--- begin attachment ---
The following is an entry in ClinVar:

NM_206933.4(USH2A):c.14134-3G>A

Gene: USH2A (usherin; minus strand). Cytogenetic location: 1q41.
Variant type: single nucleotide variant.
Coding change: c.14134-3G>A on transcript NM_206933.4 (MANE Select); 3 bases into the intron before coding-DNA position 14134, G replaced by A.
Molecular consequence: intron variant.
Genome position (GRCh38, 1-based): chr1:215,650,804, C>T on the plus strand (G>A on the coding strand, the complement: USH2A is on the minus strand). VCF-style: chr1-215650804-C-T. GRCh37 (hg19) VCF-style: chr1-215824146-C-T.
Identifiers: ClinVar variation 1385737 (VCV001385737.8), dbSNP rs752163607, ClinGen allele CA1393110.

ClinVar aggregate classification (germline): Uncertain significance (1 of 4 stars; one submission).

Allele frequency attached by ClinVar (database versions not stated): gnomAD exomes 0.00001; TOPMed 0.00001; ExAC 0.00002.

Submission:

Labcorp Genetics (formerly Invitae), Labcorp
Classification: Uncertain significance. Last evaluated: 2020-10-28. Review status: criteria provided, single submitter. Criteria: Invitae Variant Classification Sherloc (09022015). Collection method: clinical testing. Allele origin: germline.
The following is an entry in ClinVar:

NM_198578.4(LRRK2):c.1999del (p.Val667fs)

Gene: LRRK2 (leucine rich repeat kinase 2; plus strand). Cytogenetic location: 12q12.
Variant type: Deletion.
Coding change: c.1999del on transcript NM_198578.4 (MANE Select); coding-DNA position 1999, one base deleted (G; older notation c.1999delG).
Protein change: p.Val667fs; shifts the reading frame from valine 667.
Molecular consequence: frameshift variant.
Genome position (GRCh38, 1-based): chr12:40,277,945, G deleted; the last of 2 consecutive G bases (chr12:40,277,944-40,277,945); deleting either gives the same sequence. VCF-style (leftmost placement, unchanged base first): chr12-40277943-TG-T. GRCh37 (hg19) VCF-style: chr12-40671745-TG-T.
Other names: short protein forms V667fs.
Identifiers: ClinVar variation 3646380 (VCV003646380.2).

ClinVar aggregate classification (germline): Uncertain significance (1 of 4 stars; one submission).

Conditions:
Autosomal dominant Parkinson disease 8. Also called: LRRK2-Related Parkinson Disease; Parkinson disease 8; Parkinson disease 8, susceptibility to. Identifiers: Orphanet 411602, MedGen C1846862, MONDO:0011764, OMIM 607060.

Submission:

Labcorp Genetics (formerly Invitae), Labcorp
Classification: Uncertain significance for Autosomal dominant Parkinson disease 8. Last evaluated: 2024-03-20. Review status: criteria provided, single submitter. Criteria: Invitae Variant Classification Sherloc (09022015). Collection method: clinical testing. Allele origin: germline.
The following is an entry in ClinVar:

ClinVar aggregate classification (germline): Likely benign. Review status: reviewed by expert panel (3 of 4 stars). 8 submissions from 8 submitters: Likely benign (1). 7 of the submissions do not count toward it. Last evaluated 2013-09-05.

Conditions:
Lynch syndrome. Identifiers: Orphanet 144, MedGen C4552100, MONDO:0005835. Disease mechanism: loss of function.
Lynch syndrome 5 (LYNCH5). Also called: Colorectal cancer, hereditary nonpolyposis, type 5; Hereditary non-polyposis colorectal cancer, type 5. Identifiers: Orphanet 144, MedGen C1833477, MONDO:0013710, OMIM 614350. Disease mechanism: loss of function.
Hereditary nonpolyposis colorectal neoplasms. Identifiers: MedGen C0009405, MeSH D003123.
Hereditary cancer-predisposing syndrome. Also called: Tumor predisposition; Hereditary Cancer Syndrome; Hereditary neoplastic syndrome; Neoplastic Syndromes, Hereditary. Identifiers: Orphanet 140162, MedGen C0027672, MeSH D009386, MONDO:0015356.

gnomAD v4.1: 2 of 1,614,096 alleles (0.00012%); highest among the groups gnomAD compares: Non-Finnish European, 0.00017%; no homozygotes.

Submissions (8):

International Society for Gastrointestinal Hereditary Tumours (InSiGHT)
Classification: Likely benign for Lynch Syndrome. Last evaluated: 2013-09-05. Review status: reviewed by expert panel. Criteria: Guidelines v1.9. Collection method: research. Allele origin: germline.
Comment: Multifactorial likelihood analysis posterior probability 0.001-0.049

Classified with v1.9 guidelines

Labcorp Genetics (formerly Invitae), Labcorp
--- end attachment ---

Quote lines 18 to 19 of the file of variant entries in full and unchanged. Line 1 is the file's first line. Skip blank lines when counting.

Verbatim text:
Coding change: c.1999del on transcript NM_198578.4 (MANE Select); coding-DNA position 1999, one base deleted (G; older notation c.1999delG).
Protein change: p.Val667fs; shifts the reading frame from valine 667.